July 19, 2006 at 6:28 pm #5964
As part of my tri training I have been trying to get used to drinking electrolyte replenishing drinks like gatorade. I just started training with gatorade last Saturday and I am sorry to report that my GI tract has not been happy about it. I won’t elaborate too much, but let’s just say that I have been drinking a lot of water to replenish what was lost. I have been on a fairly specific diet plan for the last three or four months that has focused on complex carbohydrates and lean protein, for weight loss purposes. Is my body simply reacting badly to the refined sugar of gatorade? Has anyone else had this experience? Thanks in advance for your help.July 19, 2006 at 6:38 pm #55925
Have you tried diluting your mix so it’s more watered down? I usually use a mixture that has half the gatorade recommended.July 19, 2006 at 7:09 pm #55928
I don’t get to the point that I have the GI troubles you do, but very rarely can I drink that stuff straight- too much sugar! I ended up feeling more dehydrated than I started. I often dilute 50/50 (which I have read in Gatorade’s own literature that they have specified to drink it as such) and even that is still too sweet at times.
Watch that they don’t use high fructure corn syrup as the 2nd main ingredient. Usually its sucrose, but I swear I’ve seen some bottles that list HFCS as the sugar. At any rate, some people can’t tolerate HFCS. But they generally have problem with other fructose-laden foods such as fruit (esp. apples) and certain artifical sweetners.July 20, 2006 at 1:34 pm #55966
I’ve been struggling too, and have switched to Hammer products bec. they don’t use sugar in their products. They tout consistent, reliable energy – no sugar crash; Easy to consume and assimilate, gentle on the stomach; made with complex carbos and wholesome ingredients. Plus, depending one which product you use, there may be electrolytes in the mix. You can ask more questions at http://groups.yahoo.com/group/endurancelist . Fueling is an individual thing we figure out through trial and error: Good luck!July 20, 2006 at 2:14 pm #55970
As Star said fueling is individual so practice makes perfect. I do fine with GA but know others who don’t. Hammer is good.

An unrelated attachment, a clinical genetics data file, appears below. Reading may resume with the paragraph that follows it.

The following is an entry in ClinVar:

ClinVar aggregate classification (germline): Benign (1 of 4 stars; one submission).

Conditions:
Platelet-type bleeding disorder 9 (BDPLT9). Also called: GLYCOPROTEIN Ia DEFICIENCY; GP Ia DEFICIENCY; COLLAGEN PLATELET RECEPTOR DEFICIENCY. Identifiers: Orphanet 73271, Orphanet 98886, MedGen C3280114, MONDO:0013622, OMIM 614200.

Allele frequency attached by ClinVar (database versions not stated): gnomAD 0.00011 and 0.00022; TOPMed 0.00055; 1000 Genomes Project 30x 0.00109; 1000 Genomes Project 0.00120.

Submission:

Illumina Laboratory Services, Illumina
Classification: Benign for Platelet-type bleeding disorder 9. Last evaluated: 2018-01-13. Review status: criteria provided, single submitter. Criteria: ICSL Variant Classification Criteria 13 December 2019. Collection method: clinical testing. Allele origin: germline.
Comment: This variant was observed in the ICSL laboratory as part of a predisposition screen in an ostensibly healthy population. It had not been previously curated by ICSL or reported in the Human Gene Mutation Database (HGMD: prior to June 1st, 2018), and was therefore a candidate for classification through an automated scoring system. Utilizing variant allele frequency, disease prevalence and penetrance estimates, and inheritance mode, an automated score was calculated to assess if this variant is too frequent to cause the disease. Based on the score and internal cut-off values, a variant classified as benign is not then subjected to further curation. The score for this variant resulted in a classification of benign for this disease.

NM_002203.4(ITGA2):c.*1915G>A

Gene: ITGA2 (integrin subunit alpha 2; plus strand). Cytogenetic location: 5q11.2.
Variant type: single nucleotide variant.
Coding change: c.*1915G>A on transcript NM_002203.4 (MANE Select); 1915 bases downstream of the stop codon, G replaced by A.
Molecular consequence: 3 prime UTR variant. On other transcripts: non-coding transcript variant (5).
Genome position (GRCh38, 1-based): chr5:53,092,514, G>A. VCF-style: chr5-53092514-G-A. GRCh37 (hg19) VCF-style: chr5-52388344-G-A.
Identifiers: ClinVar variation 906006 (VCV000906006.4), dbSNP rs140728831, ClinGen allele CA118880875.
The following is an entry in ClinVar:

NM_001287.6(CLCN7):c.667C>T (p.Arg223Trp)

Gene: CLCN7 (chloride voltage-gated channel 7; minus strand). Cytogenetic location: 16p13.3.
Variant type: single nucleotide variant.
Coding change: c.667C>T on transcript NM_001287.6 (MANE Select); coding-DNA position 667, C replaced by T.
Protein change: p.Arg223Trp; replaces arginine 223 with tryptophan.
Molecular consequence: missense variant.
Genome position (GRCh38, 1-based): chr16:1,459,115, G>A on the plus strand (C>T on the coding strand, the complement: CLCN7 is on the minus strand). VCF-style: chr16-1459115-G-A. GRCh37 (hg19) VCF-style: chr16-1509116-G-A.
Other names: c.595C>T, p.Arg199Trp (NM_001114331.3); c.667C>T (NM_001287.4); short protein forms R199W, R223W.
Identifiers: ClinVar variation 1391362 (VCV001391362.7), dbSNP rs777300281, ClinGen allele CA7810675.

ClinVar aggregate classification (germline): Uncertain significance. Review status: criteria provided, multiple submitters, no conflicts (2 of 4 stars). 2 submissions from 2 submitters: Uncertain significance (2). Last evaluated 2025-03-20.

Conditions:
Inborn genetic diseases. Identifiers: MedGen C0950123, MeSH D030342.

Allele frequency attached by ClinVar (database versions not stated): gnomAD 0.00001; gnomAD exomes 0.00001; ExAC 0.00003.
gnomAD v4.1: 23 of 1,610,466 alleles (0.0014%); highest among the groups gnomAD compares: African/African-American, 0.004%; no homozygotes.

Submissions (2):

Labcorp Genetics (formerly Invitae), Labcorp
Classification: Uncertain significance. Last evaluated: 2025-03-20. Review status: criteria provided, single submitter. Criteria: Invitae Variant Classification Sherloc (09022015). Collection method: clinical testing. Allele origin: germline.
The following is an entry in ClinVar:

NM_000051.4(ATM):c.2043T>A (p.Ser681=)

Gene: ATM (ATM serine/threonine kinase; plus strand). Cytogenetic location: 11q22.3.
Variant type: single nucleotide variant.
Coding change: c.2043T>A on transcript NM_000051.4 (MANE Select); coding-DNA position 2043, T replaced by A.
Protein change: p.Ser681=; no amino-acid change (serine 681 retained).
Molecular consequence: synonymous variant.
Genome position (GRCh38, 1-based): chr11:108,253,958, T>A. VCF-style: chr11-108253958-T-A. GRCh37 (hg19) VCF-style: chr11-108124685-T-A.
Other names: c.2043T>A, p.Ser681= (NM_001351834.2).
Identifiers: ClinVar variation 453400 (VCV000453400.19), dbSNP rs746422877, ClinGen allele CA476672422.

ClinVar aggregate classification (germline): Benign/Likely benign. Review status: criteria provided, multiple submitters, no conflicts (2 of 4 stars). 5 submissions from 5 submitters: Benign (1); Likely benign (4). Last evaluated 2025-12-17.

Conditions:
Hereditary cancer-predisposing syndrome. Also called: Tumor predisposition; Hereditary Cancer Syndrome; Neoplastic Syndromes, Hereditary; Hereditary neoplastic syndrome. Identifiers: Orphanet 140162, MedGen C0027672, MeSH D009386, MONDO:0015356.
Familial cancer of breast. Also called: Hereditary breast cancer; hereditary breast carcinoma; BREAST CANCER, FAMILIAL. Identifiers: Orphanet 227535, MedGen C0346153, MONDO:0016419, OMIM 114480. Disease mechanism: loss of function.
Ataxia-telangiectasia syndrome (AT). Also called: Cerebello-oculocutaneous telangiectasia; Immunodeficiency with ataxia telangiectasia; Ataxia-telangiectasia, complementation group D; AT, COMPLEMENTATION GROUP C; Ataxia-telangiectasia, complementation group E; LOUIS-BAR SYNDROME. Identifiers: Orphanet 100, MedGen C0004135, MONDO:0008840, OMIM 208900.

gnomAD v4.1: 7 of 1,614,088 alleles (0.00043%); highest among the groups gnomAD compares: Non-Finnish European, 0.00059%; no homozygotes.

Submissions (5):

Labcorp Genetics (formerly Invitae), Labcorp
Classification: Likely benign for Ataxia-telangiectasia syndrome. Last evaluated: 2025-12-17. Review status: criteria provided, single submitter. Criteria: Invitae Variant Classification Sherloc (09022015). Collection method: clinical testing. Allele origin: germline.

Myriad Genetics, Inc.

Here is a recent article (similar to one in Runners World) about new thinking in Hydration.
I know for myself,since I have been trying to follow some newer guidlines ,I’ve had less GI stress and bloating. probably because I was drinking too much…July 20, 2006 at 4:44 pm #55980
Hello indiana1414 :
Experimentation, is the key to find the right formula for every single athlete…is good to follow gide lines as a base, but at the end, every athlete is a particular system that works in a certain way. It would be good for the analysis that you tell a bit more of your symptoms.
In general, Gatorade or any other sport drink, can cause, two problems. One is the acidic content to irritate the GI producing pain, and sometimes even heartburn, depending of how sensitive is the person. The other is GI distress with bloating, pain/cramping, and abdominal distention, because the sugar content and nature.
This problems are not only caused by Gatorade..every brand out in the market have been reported to produce some problems depending on the subject.
So…diluting as the guys told you, is a great start….also the amount in volumen of what you are consuming is a good measure.
Trying different brands is the rational aproach too….
Be patient, sometimes takes time, but at the end you will come up with the right formula.
Hope you feel better soonJuly 20, 2006 at 5:20 pm #55988
If you dilute Gatorade then you are not getting the benefit it is designed for (6% carb solution or whatever it is plus the electrolytes). BUT, I think anyone CAN get used to it and diluting it is the way to go. So maybe 50-50 for a week, then 75/25, then full strength.
The other thing that I believe is that it’s not what you are putting in your stomach that is giving you the problems it’s knowing how many calories and ounces of fluid YOU can handle per hour given your body comp, fitness, exercise intensity and weather conditions.
Most people are just guessing. We can function generally on less calories than we think we need.
When people change products, oftentimes what they really are changing is the caloric load in their system, and presto, problem solved.
Figure out your calorie needs especially if you plan to get into long-course triathlon, where it’s as important as your training to your success.July 20, 2006 at 7:27 pm #55998
Thanks for the info. I’ve had similar reactions to refined sugars before (in those days of long ago that I actually drank regular cola), punctuated by some pretty terrible and hurried trips to the bathroom. I am definitely going to try watering it down and seeing if that helps. I also realized that the first three times I had it in my training were on an empty stomach. It would make some sense for a relatively foreign substance (e.g. refined sugar) would have that sort of effect on my system, especially if it was ingested without anything else to act as a buffer. As always, I really appreciate the insight and experience that y’all bring to the forums. It has helped me feel like I might actually accomplish this first tri.
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